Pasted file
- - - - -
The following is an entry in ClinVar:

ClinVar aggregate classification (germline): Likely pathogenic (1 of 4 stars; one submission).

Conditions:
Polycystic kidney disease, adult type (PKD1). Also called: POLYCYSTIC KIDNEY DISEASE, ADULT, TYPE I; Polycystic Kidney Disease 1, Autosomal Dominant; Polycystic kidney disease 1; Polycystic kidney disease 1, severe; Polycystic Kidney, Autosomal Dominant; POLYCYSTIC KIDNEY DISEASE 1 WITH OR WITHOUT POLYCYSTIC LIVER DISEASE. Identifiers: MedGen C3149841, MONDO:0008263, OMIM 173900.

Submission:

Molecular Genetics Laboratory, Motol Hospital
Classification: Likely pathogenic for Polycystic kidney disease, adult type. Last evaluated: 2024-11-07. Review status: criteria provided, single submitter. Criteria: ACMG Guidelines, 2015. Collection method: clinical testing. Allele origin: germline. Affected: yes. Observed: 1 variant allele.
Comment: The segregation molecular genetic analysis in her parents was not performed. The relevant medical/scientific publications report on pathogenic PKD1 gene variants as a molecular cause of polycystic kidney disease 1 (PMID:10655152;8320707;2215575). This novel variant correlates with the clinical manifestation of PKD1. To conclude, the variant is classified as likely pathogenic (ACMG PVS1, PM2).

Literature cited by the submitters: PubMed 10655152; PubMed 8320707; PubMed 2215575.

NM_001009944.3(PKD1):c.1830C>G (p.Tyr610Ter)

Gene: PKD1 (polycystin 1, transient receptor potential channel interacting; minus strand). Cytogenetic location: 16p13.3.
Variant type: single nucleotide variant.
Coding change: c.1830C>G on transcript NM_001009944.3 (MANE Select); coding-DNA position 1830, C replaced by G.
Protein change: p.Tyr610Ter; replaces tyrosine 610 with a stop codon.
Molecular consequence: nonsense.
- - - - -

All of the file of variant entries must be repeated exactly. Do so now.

The following is an entry in ClinVar:

ClinVar aggregate classification (germline): Likely pathogenic (1 of 4 stars; one submission).

Conditions:
Polycystic kidney disease, adult type (PKD1). Also called: POLYCYSTIC KIDNEY DISEASE, ADULT, TYPE I; Polycystic Kidney Disease 1, Autosomal Dominant; Polycystic kidney disease 1; Polycystic kidney disease 1, severe; Polycystic Kidney, Autosomal Dominant; POLYCYSTIC KIDNEY DISEASE 1 WITH OR WITHOUT POLYCYSTIC LIVER DISEASE. Identifiers: MedGen C3149841, MONDO:0008263, OMIM 173900.

Submission:

Molecular Genetics Laboratory, Motol Hospital
Classification: Likely pathogenic for Polycystic kidney disease, adult type. Last evaluated: 2024-11-07. Review status: criteria provided, single submitter. Criteria: ACMG Guidelines, 2015. Collection method: clinical testing. Allele origin: germline. Affected: yes. Observed: 1 variant allele.
Comment: The segregation molecular genetic analysis in her parents was not performed. The relevant medical/scientific publications report on pathogenic PKD1 gene variants as a molecular cause of polycystic kidney disease 1 (PMID:10655152;8320707;2215575). This novel variant correlates with the clinical manifestation of PKD1. To conclude, the variant is classified as likely pathogenic (ACMG PVS1, PM2).

Literature cited by the submitters: PubMed 10655152; PubMed 8320707; PubMed 2215575.

NM_001009944.3(PKD1):c.1830C>G (p.Tyr610Ter)

Gene: PKD1 (polycystin 1, transient receptor potential channel interacting; minus strand). Cytogenetic location: 16p13.3.
Variant type: single nucleotide variant.
Coding change: c.1830C>G on transcript NM_001009944.3 (MANE Select); coding-DNA position 1830, C replaced by G.
Protein change: p.Tyr610Ter; replaces tyrosine 610 with a stop codon.
Molecular consequence: nonsense.